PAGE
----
Tuesday 27 May 2008

Last Argument of Kings - Joe Abercrombie

The third in the First Law trilogy is not a book you can read alone, you must read the first two to understand the action (and they're great books so what are you waiting for?). Having said that, and in the interest of not posting spoilers I'll simply say: expect surprises. Lots of them. Everyone gets betrayed and no one gets what they deserved... A brilliant book with a completely unexpected and non-traditional ending.

Thursday 22 May 2008

Perilous Gard by Elizabeth Marie Pope

This is a book I read for the first time as a teenager, but which was so good I spent years looking for it in used bookstores (it was out of print for a time).

Kate and Alicia Sutton are handmaids to the princess Elizabeth of England. When the beautiful and romantic Alicia sends a letter to Queen Mary about the unpleasant conditions of Elizabeth's house the queen blames the plain, serious Kate and has her banished to a remote castle in the north. There Kate meets a young man who's devised a harsh penance for himself for a crime he committed in ignorance. In attempting to unravel the mysteries of the Perilous Gard, the castle in which she now lives, she comes face to face with the queen of the fairies.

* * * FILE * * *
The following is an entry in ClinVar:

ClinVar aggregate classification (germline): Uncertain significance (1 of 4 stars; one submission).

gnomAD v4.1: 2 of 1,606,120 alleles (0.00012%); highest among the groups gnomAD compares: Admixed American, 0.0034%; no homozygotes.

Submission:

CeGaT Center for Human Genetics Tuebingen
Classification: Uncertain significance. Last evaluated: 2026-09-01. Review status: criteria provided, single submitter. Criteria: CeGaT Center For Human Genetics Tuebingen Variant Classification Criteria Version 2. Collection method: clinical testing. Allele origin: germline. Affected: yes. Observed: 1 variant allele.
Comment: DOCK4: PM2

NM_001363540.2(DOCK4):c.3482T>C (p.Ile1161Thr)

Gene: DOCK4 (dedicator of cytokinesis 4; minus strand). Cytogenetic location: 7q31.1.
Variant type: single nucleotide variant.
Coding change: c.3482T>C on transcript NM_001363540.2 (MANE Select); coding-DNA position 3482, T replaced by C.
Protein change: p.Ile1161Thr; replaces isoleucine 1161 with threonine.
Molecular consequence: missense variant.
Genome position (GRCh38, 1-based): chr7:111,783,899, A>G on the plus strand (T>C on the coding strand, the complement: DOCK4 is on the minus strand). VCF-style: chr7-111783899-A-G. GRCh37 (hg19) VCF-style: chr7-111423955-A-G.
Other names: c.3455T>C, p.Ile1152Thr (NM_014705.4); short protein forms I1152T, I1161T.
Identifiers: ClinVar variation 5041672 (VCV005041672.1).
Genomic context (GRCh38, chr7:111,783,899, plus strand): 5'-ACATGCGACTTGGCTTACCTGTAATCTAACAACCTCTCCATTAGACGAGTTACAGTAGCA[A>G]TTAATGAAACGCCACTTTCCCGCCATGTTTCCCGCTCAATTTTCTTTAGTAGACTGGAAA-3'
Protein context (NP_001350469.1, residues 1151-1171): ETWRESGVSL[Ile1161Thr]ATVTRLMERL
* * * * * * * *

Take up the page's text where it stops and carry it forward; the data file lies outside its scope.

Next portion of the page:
The book comes up with a surprisingly realistic explanation of who and what fairies are and why Christianity affected them so strongly. Christopher's acerbic comments in regards to Kate's meddling bring his character to life and make for some interesting scenes.

Pros: the clever bridging of history and mythology, a very subtle love story, poignant ending

Cons: When I first read the story I found the opening chapters boring. This hasn't been a problem since, but other young readers may be put off by them as well. Persevere, the book is definitely worth finishing.

Wednesday 21 May 2008

The Seer and the Sword

For my trip to Spain I chose two books to read on the plane. One wasn't that great so I left it behind. The second had a few flaws but it's a good start for younger readers.

The Seer and the Sword by Victoria Hanley. King Kareed of Archeld conquers Bellandra, despite their magic sword that is supposed to make their kingdom invincible. As part of his spoils of war he brings home the son of the defeated king. The boy, Landen, is given to princess Torina as a slave. Her first act is to free him, earning his gratitude and later his love. But Kareed has put his trust in the wrong commander, and Torina's own peaceful existance is soon destroyed.

Pros: good writing, interesting characters, well developed world wherein each kingdom has their own customs and leadership style.

Cons: lots of coincidental situations to move the plot along and given the time frame of the book the characters are less well developed as they might have been otherwise. It's definitely written for teens or even younger readers, who won't mind or notice the flaws as they get pulled into the story of a princess trying to survive in exile.